Tuesday, 11 February 2014

Compliant Victimization by Susan L.

  There's a show on TV called Criminal Minds. I don't watch it very often because I find it to be rather gruesome at times. However, more than once, a concept is introduced that leaps out at me. I Googled "compliant victimization" that was mentioned on the show a couple of days ago and learned more about this idea. It has given me some answers regarding my own behaviour in the past.
  Generally speaking, this idea is about children who have been chronically sexually abused yet remained silent. Abusers are adept at placing responsibility for their actions on the victim. I'm not talking about the violent predator that snatches children from a schoolyard. They are very rare. This is the much more insidious abuser who has generally been placed in some situation of trust: a family member, coach, or teacher. There's an automatic acceptance of their authority from a child's perspective. They are groomed and seduced by someone who has an ulterior motive. A child is bent to their will and their desire and only wants to please.
  I remember a girl in grade eight who came out from behind the stage curtains in the gymnasium and shared that the gym teacher had "felt her up". She was pale and shaky. None of us knew what to do or say. I wonder what ever became of her. I know the teacher was never held accountable. Then I wonder how many more young girls fell prey to him.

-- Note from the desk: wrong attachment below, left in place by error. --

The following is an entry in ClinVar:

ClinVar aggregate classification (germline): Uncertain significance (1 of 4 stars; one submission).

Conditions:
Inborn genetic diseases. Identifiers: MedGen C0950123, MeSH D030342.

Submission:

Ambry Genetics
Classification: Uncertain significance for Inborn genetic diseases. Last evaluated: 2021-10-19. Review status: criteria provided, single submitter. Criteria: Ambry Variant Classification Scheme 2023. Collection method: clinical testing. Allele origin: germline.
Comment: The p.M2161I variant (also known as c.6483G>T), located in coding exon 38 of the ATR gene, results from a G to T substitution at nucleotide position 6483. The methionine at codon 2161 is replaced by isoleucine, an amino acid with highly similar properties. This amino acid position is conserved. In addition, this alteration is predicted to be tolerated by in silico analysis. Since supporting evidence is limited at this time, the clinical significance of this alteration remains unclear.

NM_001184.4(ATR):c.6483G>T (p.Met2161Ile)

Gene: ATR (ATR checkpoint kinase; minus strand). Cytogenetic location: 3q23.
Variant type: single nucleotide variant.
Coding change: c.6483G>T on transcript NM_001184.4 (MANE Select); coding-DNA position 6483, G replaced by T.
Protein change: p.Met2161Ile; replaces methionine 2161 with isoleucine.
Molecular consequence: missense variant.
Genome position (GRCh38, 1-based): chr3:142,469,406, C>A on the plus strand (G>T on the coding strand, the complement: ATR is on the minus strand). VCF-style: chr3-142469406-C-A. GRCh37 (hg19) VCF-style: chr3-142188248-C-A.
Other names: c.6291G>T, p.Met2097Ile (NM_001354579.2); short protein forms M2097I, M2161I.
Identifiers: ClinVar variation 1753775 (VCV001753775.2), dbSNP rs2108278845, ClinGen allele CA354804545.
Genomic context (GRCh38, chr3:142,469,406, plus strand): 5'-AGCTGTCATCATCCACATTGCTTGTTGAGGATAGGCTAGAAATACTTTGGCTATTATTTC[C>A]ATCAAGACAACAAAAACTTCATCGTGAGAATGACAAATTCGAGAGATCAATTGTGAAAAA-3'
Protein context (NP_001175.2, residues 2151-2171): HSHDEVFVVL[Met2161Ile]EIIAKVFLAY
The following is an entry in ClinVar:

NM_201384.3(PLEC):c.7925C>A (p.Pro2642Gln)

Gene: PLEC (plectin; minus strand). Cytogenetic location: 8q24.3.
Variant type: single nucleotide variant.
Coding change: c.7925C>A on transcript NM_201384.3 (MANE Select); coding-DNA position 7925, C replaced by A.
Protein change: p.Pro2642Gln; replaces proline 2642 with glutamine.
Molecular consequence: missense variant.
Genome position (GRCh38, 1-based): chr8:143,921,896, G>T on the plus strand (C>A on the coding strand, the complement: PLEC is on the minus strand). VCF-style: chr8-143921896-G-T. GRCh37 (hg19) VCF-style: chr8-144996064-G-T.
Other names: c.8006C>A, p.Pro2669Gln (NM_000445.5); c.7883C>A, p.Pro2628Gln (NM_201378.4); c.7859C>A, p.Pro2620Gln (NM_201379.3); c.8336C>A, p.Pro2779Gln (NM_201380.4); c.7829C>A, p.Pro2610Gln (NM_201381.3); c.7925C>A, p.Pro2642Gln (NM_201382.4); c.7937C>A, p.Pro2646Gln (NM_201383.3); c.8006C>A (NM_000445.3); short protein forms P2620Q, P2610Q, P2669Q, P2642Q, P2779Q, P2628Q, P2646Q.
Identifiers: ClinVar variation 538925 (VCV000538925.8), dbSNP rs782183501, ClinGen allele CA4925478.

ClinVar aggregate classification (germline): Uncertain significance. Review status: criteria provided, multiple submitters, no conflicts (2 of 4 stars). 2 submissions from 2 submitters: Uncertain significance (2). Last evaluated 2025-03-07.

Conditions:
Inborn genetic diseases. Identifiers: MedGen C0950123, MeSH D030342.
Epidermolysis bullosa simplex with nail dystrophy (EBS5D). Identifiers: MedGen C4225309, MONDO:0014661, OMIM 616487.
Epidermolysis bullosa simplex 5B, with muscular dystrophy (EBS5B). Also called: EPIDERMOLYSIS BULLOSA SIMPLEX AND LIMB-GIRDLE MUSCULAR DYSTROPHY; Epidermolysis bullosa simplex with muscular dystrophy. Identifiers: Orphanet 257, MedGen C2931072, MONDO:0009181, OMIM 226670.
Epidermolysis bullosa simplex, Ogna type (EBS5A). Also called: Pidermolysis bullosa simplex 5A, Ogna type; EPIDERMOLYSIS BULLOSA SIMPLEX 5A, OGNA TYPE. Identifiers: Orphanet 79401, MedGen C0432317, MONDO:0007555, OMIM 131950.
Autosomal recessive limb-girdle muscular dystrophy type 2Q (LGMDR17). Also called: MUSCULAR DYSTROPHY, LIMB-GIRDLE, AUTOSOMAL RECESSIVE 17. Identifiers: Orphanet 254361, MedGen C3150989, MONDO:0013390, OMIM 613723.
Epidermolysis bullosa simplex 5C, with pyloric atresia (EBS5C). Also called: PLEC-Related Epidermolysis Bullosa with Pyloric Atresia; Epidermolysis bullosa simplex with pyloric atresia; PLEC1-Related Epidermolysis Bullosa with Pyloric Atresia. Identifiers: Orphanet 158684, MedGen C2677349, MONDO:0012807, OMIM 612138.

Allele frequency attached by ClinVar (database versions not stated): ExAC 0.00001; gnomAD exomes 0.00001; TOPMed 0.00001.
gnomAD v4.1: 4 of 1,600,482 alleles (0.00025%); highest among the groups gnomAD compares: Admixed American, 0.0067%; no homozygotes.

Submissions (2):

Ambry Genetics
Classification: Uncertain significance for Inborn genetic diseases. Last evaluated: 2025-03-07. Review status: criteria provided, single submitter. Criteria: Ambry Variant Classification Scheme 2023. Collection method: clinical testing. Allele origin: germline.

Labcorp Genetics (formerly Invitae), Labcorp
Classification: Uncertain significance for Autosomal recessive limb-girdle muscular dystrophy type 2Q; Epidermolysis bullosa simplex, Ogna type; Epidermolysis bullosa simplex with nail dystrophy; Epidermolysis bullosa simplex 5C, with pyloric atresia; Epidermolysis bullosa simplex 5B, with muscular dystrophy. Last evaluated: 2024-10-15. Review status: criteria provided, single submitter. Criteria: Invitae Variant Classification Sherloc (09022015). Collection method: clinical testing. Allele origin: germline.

People often wonder why children don't stop this behaviour. Really? By the time any physical abuse takes place, the child is already trapped in a web of secrecy, fear and/or a sense of inclusion. The web can be built in minutes with the right words. Children trust. It's what they do automatically.
  As for being compliant or willing, abuse victims are pretty messed up. The word no has been taken out of the equation by the abuser. If  actions are disguised as a game, even children who don't want to "play" will continue to take part. It may be fear, it may be shame, it may be because a precedent had been set and they don't feel they can stop "playing" because it might hurt their "friend's" feelings. Such are the thoughts of a child.
  Sadly, the onus is placed on these young people. Questions are asked of children that only compound the shame and stigma of being a victim of abuse. To ask a child why they didn't say no is to place adult logic on a situation that is mentally and emotionally illogical.
  The idea of compliant victimization has helped me understand a little but more about why I stayed in my marriage so long. The foundation was laid for further violations of dignity, rights and autonomy early in the relationship. There were tacit, unspoken understandings of my "place" in the relationship which were etched in stone. I simply did not know how to change my situation. Fear, shame, guilt, and a desire to get it right kept me trapped. I was the responsible one. There was even an attempt to hold me responsible for his affair. Not!
  Thank You Lord, once again, for setting me free. May Your mercy and tender grace heal those who have lived with abuse in any form. May they find peace. In Jesus' name I pray.
  "He reveals deep and secret things; He knows what is in the darkness, and light dwells with Him." Dan 2:22


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